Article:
• #70

    Because they are very poorly written and a great number of them are essentially data dumps. He also co-wrote some books with IM Watson , whom I consider one of the best authors around, which I like. The "Big book of busts"  is one of my favorites. Not something for IM's but gives me a reference in dealing with the crazy stuff people play at the class level. It also shows how to come up with a plan to punish mistakes. 

    That said I have heard from people he is a good coach 1 on 1

  • #71

    Actually, I recently watched a video specificly about the Parham done by IM andrew Martin, and he had many good things to say about it. He said it is DEFINETLY better than its reputation, and also that when you play it, white has all the chances, which I find true. To accurately defend the Parham, it gets you very cramped.

  • #72

    Did Andy Martin issue a video about the Bongcloud as well?

  • #73

    No he did not. He has one for about every opening under the sky though.

  • #74

    @The_Gavinator, could you show me the link. Seriously, the Parham is under rated, but it is still bad.

  • #75

    The Bongcloud is completely brilliant

    I am so surprised why no WC rarely (if ever) played it. The tournament directors must have decided it was illegal, as it is such a great winning opening, and give white too much of an advantage.
  • #76

    Sure: chesscube.com, get 2500 cubits, and go to the store, and rent the video "Ultrashock weapons: 1. e4 e5 2. Qh5!?".

  • #77

    I tried opening with the the Parham once. When I regained consciousness, I was in a hotel bathrom, lying in a bathtub full of ice water. Written on the mirror in lipstick, were the words "Do not move. Call 911. Your kidneys have been removed". Never again.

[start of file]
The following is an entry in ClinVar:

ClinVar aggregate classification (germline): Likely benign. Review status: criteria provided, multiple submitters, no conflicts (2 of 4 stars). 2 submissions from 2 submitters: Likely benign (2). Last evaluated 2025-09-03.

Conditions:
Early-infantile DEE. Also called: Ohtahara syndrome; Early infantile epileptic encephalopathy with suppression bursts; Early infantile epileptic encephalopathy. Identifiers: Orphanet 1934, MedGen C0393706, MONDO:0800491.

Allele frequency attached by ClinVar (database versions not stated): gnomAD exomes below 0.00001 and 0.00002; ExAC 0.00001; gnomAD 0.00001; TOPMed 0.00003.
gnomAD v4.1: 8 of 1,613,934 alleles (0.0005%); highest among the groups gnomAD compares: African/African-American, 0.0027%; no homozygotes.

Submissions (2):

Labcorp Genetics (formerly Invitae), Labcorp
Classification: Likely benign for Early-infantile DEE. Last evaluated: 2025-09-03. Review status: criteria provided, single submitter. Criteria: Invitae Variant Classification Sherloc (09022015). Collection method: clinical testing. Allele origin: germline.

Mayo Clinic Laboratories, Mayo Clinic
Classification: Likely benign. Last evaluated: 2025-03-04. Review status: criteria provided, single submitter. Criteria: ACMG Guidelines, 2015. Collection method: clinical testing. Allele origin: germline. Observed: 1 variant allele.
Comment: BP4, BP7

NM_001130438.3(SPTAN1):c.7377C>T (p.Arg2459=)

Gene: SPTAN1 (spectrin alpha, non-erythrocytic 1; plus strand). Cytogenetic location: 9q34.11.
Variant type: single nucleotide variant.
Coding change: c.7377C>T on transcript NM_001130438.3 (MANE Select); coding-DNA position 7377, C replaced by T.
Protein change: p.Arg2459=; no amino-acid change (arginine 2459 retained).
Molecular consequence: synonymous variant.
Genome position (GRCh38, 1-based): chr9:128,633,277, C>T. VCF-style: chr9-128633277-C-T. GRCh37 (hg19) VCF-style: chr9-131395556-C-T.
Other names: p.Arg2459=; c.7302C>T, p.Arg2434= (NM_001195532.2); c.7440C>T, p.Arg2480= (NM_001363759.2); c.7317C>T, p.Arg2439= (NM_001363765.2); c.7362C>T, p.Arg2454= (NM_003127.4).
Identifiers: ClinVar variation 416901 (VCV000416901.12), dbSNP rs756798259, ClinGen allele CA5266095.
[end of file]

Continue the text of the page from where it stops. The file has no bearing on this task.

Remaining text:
• #78

    Funny, the same thing happened to me, only it was for Roy Lopez.

  • #79

    Ah, yes. The video starts analysing a blitz game (Nakamura vs. Filippov). Very educative!

    It continues with the Lortkipanidze- Ragger game, where white got totally busted in the opening, and got half a point when Black missed 27...Qb7 (he played instead 27...Re4? which throws away all of Black's advantage). another game (Shaposhnikov- Vukanovic) where Black is tempted playing an early thematic ...Na5 (greatly enhanced by white's c2-c3 at move five) which never happens, an entertaining game between two 13-year old players in the Nf6 gambit line, and so it goes...

    I'm sure it could be a great video for 1200-minus rated payers, which may actually be the target audience of the works of mr. Martin.

  • #80

    That's funny you'd say that, because all the games involved 2000+ players. In the Nf6 gambit line, white is the same player as in the 2nd game. That player managed to get a draw out of a player 500 points higher than him, and a win out of a player 300 higher than him. How would you feel if a 2000 managed to get a draw out of you with the Parham? That's what he did in the 2nd game that was analyzed.